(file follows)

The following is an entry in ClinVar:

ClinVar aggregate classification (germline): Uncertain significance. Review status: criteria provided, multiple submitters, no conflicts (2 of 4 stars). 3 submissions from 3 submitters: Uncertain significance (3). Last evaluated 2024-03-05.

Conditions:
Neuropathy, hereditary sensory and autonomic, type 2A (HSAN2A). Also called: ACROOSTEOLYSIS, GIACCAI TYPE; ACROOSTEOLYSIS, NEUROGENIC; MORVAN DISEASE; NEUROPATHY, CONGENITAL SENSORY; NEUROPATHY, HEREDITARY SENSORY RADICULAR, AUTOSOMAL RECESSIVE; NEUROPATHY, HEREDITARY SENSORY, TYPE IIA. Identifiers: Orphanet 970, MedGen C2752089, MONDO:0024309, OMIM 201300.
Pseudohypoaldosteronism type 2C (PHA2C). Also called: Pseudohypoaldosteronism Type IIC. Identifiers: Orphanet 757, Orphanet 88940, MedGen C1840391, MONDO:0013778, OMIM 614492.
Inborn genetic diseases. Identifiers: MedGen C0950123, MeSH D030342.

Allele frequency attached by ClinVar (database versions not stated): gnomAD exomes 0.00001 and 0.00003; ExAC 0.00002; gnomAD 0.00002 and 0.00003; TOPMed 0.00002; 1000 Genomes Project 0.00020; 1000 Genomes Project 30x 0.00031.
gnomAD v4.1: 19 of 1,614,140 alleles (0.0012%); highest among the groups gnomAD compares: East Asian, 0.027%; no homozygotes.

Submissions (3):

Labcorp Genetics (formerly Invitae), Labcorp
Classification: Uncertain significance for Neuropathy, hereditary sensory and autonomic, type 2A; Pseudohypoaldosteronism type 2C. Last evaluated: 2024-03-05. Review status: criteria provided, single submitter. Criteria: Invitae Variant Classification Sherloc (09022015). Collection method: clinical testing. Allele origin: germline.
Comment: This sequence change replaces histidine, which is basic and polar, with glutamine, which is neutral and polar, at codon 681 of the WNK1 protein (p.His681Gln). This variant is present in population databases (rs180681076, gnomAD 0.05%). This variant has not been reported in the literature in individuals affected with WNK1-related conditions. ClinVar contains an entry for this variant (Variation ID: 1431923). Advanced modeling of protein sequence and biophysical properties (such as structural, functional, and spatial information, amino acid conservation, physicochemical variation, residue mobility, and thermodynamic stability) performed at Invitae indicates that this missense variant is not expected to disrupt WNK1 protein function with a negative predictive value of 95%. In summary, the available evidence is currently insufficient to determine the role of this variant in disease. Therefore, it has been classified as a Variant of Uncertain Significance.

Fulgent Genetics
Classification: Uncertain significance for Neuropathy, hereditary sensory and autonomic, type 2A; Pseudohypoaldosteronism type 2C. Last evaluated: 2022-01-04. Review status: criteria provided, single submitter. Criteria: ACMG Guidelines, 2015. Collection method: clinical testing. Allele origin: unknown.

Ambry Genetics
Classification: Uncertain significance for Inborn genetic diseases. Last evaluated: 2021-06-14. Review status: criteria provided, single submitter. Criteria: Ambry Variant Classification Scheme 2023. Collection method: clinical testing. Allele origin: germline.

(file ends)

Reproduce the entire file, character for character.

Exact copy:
The following is an entry in ClinVar:

ClinVar aggregate classification (germline): Uncertain significance. Review status: criteria provided, multiple submitters, no conflicts (2 of 4 stars). 3 submissions from 3 submitters: Uncertain significance (3). Last evaluated 2024-03-05.

Conditions:
Neuropathy, hereditary sensory and autonomic, type 2A (HSAN2A). Also called: ACROOSTEOLYSIS, GIACCAI TYPE; ACROOSTEOLYSIS, NEUROGENIC; MORVAN DISEASE; NEUROPATHY, CONGENITAL SENSORY; NEUROPATHY, HEREDITARY SENSORY RADICULAR, AUTOSOMAL RECESSIVE; NEUROPATHY, HEREDITARY SENSORY, TYPE IIA. Identifiers: Orphanet 970, MedGen C2752089, MONDO:0024309, OMIM 201300.
Pseudohypoaldosteronism type 2C (PHA2C). Also called: Pseudohypoaldosteronism Type IIC. Identifiers: Orphanet 757, Orphanet 88940, MedGen C1840391, MONDO:0013778, OMIM 614492.
Inborn genetic diseases. Identifiers: MedGen C0950123, MeSH D030342.

Allele frequency attached by ClinVar (database versions not stated): gnomAD exomes 0.00001 and 0.00003; ExAC 0.00002; gnomAD 0.00002 and 0.00003; TOPMed 0.00002; 1000 Genomes Project 0.00020; 1000 Genomes Project 30x 0.00031.
gnomAD v4.1: 19 of 1,614,140 alleles (0.0012%); highest among the groups gnomAD compares: East Asian, 0.027%; no homozygotes.

Submissions (3):

Labcorp Genetics (formerly Invitae), Labcorp
Classification: Uncertain significance for Neuropathy, hereditary sensory and autonomic, type 2A; Pseudohypoaldosteronism type 2C. Last evaluated: 2024-03-05. Review status: criteria provided, single submitter. Criteria: Invitae Variant Classification Sherloc (09022015). Collection method: clinical testing. Allele origin: germline.
Comment: This sequence change replaces histidine, which is basic and polar, with glutamine, which is neutral and polar, at codon 681 of the WNK1 protein (p.His681Gln). This variant is present in population databases (rs180681076, gnomAD 0.05%). This variant has not been reported in the literature in individuals affected with WNK1-related conditions. ClinVar contains an entry for this variant (Variation ID: 1431923). Advanced modeling of protein sequence and biophysical properties (such as structural, functional, and spatial information, amino acid conservation, physicochemical variation, residue mobility, and thermodynamic stability) performed at Invitae indicates that this missense variant is not expected to disrupt WNK1 protein function with a negative predictive value of 95%. In summary, the available evidence is currently insufficient to determine the role of this variant in disease. Therefore, it has been classified as a Variant of Uncertain Significance.

Fulgent Genetics
Classification: Uncertain significance for Neuropathy, hereditary sensory and autonomic, type 2A; Pseudohypoaldosteronism type 2C. Last evaluated: 2022-01-04. Review status: criteria provided, single submitter. Criteria: ACMG Guidelines, 2015. Collection method: clinical testing. Allele origin: unknown.

Ambry Genetics
Classification: Uncertain significance for Inborn genetic diseases. Last evaluated: 2021-06-14. Review status: criteria provided, single submitter. Criteria: Ambry Variant Classification Scheme 2023. Collection method: clinical testing. Allele origin: germline.